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Current Trend in The Epidemiology of Thermal Burn Injury at a Tertiary Hospital in South Western Nigeria.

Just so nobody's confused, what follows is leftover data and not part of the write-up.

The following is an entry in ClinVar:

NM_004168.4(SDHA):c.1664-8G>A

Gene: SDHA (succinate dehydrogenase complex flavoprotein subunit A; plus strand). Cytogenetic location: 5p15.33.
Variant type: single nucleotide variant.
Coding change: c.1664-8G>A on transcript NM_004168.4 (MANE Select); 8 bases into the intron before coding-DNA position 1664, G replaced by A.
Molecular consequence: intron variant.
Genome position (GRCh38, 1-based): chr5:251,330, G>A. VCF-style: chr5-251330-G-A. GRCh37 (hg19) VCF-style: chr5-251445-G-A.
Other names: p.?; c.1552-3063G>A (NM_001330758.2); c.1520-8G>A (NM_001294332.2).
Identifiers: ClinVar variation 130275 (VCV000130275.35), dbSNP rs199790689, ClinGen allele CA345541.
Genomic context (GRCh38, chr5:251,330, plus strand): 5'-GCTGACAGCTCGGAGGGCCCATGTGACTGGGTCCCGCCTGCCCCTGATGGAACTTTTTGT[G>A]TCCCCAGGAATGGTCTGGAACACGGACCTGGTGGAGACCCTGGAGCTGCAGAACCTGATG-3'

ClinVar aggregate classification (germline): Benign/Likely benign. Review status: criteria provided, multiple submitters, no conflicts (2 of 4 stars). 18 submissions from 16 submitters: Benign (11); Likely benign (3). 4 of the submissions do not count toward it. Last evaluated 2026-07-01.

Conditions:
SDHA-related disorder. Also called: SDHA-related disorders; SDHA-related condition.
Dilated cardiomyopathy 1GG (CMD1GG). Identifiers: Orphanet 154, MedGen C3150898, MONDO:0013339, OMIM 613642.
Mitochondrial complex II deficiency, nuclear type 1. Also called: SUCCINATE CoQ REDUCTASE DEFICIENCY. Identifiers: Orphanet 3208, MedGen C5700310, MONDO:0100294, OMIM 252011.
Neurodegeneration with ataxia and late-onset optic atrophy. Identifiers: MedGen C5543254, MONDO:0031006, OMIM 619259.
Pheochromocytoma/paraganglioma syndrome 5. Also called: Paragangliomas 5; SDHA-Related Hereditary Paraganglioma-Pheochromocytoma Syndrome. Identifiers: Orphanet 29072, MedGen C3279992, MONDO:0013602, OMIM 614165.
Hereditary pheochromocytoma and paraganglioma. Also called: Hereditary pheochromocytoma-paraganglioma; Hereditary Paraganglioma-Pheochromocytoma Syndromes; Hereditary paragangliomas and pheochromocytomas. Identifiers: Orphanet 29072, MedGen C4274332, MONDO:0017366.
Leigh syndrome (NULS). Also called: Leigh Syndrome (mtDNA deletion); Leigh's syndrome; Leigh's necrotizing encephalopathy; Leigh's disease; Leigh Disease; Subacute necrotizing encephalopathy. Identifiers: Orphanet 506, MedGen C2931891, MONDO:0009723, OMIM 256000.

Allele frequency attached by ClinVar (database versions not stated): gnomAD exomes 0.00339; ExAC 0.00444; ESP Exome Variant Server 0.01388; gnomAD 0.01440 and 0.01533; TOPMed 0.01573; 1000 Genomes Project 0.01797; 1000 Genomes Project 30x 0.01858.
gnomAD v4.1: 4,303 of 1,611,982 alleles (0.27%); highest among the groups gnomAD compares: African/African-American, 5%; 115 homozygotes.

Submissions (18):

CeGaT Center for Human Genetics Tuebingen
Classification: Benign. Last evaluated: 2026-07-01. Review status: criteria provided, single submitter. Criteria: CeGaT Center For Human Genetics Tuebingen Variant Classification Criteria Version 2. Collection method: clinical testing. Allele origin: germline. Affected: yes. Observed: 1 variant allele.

Worldwide, thermal burn is the leading etiological type of burn injury accounting for 86% of burn injuries requiring admissions. Flame, Scald, and contact burn are the leading causes of thermal burn. Changes in the sociodemographic characteristics of societies has led to alterations in the epidemiology of burn. An understanding of such changes in the epidemiology of burn is essential in formulating and executing adequate burn prevention programs. We sought to establish the current trend in the etiology, gender distribution, age, occurrence of inhalation injury, burn surface area, burn depth, and mortality rate of thermal burns at Ibadan. This was a retrospective study carried out between January 2013 and December 2022. Thermal burns constitute 92% of burn injuries. The male to female ratio was 1.4:1. There were 265(45%) patients in the pediatric age group, and 323 adults (55% of the patients). The proportion of flame, scald and contact burns were 378 (58%), 203 (32%), and 14(2%) respectively. Flame burns resulting from Liquified Petroleum Gas (LPG) explosion shows a rising trend, with decline in flame burns from kerosene (p<0.001). One hundred and ninety (32%) patients had inhalation injury. The overall mortality was 19% (N=114). Kerosene flame, 38% (17 out of 45 patients); and LPG Gas, 32% (41 out of 130 patients) were the most lethal causes of flame injuries (p<0.043). The study shows the increasing contribution of LPG Gas to the etiology of thermal burn injuries. Burn prevention programs should target safe use of LPG Gas stoves and cylinders.

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